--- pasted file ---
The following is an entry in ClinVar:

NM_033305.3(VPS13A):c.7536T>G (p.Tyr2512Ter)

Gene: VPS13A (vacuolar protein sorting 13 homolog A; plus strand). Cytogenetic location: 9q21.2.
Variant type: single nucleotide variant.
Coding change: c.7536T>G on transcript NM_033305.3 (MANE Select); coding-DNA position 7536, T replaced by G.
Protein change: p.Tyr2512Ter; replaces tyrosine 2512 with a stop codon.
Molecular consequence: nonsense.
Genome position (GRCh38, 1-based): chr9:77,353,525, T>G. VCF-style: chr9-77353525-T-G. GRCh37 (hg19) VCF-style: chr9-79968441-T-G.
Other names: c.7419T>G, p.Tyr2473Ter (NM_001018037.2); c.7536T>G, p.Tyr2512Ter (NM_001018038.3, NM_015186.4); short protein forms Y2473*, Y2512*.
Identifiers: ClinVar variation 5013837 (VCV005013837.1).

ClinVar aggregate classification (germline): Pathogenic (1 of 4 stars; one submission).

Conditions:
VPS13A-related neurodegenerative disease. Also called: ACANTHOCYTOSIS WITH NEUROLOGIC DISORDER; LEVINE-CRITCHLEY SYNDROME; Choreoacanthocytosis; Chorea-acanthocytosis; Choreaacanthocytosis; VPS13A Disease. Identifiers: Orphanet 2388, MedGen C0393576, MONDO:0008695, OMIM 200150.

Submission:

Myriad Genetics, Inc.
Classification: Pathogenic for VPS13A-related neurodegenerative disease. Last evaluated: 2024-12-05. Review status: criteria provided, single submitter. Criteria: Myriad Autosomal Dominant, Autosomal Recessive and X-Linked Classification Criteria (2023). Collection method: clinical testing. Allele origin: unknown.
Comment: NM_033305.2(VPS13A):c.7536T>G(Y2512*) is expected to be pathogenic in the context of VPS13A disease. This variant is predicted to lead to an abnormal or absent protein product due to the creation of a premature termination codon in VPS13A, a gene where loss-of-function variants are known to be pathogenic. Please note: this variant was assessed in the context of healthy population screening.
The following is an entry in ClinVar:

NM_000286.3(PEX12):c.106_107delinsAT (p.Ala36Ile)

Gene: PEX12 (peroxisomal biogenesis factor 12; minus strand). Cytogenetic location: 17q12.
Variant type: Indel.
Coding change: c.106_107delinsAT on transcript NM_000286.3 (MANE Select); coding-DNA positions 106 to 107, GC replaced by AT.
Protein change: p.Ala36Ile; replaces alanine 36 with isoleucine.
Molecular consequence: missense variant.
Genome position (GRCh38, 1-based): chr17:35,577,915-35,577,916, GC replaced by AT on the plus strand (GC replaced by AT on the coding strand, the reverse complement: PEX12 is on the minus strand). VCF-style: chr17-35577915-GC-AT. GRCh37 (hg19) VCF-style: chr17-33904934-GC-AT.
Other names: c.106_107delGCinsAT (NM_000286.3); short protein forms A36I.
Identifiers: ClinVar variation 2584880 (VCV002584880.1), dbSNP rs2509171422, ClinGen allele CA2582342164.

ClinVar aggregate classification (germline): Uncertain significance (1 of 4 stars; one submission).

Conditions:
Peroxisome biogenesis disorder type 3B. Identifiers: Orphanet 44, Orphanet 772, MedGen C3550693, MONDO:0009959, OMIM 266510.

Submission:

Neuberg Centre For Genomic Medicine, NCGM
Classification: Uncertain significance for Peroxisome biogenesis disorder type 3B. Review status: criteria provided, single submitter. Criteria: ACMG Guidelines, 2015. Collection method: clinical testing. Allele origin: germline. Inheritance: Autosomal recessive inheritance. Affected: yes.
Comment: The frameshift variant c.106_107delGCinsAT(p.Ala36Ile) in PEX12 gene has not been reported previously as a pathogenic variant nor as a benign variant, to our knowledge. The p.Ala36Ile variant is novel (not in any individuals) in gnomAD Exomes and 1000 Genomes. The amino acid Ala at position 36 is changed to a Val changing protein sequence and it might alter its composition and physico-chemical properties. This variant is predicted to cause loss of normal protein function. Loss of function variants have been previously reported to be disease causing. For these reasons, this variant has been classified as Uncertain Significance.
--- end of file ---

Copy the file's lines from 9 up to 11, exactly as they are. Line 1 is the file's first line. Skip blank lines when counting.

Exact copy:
Other names: c.7419T>G, p.Tyr2473Ter (NM_001018037.2); c.7536T>G, p.Tyr2512Ter (NM_001018038.3, NM_015186.4); short protein forms Y2473*, Y2512*.
Identifiers: ClinVar variation 5013837 (VCV005013837.1).

ClinVar aggregate classification (germline): Pathogenic (1 of 4 stars; one submission).